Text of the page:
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Sports venue safety not a given

Increased security is a given at many sporting events these days. Often fans are subject to bag searches, hand-held metal detector waves and even pat-downs. This is supposedly for our own safety. I'm not crazy about it, but I can understand it. But I'd like security measures to be as unobtrusive as possible and applied evenly, but still be thorough, and I don't think that's happening.

Here's an example: at the government building where I used to work, security was increased after both the Oklahoma City bombing and the 9/11 attacks. So every day when I arrived at work, the security guard looked inside my backpack. However, the pack had three compartments, including one smaller pocket on the front of the bag. The guard always looked in the main compartment, which I always opened prior to entering the building, but never into the other two, and no one ever actually felt the backpack. It never left my hands. Since I had my ID badge I never had to go through the metal detector. I could have easily carried a gun into the building if I were so inclined.

Which brings me to Friday night. The SEC basketball tournament was disrupted when a tornado ripped through downtown Atlanta. At least two tears occurred in part of the fabric roof of the Georgia Dome, girders swayed, and debris (including nuts and bolts) fell. Meanwhile, at Phillips Arena, the NBA's Atlanta Hawks finished their game against the LA Clippers without a delay.

Here's my problem: the National Weather Service issued tornado warnings at 9:26 pm. At that time radar indicated that a storm capable of producing a tornado was six miles west of Atlanta. However, no announcement were made at either the Georgia Dome or Phillips Arena. Nothing over the public address systems, nothing on the electronic message boards or video screens.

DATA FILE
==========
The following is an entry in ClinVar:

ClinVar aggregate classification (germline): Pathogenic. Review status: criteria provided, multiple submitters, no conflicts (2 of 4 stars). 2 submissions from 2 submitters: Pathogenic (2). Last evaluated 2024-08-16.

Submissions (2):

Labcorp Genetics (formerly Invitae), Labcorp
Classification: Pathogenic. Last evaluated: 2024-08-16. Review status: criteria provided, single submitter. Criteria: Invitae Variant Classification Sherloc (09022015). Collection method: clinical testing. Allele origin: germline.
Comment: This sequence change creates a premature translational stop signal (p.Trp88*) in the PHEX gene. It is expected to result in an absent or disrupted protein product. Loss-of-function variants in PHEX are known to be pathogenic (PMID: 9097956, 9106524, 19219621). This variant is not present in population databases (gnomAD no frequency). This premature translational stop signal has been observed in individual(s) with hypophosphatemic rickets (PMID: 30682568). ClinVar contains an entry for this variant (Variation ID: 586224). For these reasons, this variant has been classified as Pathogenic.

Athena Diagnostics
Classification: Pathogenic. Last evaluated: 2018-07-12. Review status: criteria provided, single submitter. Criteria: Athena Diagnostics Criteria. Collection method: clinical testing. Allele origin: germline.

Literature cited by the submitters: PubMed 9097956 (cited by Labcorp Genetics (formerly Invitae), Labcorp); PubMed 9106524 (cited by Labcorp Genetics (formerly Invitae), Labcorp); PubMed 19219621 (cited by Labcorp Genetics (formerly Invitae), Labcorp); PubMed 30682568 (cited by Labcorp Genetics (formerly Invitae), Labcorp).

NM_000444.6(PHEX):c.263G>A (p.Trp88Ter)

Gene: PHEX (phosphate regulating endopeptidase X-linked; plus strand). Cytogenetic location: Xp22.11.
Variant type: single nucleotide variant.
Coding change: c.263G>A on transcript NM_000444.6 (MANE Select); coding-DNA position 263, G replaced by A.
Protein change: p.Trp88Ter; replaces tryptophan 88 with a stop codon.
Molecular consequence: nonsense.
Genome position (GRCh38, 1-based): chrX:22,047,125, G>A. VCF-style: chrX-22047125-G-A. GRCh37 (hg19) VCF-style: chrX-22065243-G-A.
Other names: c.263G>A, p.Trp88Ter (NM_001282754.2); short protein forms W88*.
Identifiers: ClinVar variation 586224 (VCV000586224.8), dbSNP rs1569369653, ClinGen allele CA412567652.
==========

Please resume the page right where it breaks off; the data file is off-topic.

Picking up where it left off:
A fan at the Georgia Dome spoke with the Associated Press. "Ironically, the guy behind me got a phone call saying there was a tornado warning," said Lisa Lynn of Atlanta, who was watching the game from the lower deck. "And in 2 seconds, we heard the noise and things started to shake. It was creepy."

What if the game going on in the Georgia Dome -- Alabama/Mississippi State -- hadn't been in overtime and people were leaving? I know that another game (Georgia/Kentucky) was scheduled to follow, but I noticed at the Atlantic 10 tournament games I attended this week that when one game of a doubleheader ended, a number of fans of those teams left and fans of the two teams playing the second game showed up. Not everyone stayed for both games at any of the three sessions I saw. I can imagine the same thing happens with other conference tourneys as well.

What if people just decided to leave at that time anyway? Maybe a child was sick. And what about people who might have left the NBA game? They'd have headed out right into a storm. Shouldn't someone -- team officials, arena operators, police, anyone -- have warned the fans? Something like "There's a severe storm about to hit, so if you're thinking of leaving sit down for a while as you won't be safe outside" would've been prudent. It's a miracle that no one was killed that night. you feel safer these days when you go to a game? I don't. -- Joe Guckin